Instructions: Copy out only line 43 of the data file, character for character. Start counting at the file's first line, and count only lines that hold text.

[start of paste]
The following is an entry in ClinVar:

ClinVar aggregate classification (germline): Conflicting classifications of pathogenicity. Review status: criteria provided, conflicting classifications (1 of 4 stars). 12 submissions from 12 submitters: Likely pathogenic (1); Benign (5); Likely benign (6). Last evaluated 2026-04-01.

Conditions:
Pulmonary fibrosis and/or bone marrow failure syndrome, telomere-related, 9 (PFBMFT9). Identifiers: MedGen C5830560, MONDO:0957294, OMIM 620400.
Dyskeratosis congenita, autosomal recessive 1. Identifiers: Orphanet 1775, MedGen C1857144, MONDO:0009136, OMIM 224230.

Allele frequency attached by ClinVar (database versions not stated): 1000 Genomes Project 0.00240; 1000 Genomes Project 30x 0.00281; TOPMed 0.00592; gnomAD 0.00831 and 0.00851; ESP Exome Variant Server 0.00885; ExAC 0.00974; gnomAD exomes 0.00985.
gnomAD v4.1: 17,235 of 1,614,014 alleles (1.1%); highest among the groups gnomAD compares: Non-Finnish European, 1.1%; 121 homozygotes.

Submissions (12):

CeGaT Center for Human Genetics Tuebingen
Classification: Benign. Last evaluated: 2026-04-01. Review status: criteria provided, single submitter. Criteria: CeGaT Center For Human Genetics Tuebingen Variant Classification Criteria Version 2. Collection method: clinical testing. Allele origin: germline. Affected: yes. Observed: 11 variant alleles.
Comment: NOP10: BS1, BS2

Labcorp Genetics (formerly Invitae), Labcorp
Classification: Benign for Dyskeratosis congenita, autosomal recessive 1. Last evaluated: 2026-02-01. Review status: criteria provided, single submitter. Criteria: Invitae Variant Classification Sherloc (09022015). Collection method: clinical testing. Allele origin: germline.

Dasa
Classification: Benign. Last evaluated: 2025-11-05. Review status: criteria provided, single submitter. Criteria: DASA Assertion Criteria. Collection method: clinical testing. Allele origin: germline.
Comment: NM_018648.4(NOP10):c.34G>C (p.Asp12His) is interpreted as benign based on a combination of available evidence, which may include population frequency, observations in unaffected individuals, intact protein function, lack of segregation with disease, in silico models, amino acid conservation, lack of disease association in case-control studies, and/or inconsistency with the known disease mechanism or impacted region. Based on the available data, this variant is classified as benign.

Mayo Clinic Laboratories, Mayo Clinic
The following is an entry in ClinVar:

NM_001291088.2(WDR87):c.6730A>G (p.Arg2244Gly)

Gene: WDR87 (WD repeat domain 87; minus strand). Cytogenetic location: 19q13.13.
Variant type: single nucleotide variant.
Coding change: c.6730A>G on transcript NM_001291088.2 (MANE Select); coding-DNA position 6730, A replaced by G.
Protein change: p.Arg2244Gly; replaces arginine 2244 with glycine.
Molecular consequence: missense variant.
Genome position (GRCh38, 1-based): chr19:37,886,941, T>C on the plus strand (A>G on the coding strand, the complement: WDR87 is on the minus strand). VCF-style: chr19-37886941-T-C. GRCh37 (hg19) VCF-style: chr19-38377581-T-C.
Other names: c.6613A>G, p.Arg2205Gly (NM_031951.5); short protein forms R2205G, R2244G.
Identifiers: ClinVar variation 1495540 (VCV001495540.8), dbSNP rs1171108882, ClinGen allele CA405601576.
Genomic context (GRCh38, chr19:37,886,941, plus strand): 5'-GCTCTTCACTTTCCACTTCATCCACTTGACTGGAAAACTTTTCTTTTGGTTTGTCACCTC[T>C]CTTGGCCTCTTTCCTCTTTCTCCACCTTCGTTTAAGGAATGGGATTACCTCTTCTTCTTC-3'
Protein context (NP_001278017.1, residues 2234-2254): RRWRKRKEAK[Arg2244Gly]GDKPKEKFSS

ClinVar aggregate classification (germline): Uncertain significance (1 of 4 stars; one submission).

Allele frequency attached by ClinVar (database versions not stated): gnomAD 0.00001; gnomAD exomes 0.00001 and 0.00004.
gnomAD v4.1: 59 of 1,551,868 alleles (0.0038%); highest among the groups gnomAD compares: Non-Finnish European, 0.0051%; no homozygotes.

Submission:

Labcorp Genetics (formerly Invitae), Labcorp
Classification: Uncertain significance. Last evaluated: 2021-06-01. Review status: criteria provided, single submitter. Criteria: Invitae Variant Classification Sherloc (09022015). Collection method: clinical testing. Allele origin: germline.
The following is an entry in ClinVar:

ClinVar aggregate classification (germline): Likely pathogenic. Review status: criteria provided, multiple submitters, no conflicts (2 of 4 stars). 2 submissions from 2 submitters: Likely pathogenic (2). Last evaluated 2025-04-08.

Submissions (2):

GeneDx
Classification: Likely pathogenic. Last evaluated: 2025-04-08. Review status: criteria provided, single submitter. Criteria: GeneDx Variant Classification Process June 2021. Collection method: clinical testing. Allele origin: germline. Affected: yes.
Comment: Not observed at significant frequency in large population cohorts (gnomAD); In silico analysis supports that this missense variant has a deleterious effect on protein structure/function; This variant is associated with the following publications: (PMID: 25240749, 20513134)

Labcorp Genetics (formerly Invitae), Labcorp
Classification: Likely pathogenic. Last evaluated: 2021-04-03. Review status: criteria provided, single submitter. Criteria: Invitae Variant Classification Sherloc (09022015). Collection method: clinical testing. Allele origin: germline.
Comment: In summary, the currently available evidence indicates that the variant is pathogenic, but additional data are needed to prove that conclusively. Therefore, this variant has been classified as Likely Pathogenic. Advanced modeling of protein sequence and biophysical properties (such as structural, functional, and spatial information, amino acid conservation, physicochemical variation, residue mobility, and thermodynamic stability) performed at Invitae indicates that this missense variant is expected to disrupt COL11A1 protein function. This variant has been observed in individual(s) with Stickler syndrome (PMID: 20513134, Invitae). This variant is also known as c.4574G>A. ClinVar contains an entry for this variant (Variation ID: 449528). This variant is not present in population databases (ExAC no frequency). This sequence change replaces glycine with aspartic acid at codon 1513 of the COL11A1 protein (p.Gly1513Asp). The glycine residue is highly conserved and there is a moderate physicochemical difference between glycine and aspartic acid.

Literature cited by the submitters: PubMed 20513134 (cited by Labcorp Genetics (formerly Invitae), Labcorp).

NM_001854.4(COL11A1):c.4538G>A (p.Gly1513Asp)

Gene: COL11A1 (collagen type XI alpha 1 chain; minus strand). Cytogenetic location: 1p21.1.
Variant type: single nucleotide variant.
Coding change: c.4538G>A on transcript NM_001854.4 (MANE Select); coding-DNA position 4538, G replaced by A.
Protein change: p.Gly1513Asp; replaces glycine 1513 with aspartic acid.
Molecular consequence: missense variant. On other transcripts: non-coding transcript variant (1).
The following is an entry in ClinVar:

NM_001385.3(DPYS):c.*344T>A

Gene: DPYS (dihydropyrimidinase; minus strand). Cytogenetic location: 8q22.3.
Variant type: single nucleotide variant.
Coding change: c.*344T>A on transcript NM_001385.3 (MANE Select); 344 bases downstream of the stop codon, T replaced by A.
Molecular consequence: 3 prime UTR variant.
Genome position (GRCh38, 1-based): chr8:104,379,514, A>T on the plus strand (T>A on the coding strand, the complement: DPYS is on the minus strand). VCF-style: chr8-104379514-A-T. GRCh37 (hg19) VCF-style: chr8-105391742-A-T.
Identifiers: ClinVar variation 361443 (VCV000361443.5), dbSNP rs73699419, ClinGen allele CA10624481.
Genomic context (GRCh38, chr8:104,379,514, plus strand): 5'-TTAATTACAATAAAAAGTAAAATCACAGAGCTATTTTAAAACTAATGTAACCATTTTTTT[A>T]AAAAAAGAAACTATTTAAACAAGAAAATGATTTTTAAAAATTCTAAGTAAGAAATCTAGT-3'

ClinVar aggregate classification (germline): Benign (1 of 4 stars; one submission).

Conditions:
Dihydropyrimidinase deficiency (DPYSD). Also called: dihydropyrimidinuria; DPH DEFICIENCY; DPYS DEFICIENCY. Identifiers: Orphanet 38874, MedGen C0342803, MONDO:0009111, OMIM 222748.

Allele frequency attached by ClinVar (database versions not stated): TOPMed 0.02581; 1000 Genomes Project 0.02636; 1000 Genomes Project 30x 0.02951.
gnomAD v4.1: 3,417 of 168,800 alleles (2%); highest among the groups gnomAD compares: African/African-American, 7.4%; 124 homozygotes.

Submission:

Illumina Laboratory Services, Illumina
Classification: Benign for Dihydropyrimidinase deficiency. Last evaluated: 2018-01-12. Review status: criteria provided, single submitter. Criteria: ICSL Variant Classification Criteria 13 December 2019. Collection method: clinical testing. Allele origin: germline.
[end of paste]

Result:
Classification: Likely pathogenic. Last evaluated: 2021-04-03. Review status: criteria provided, single submitter. Criteria: Invitae Variant Classification Sherloc (09022015). Collection method: clinical testing. Allele origin: germline.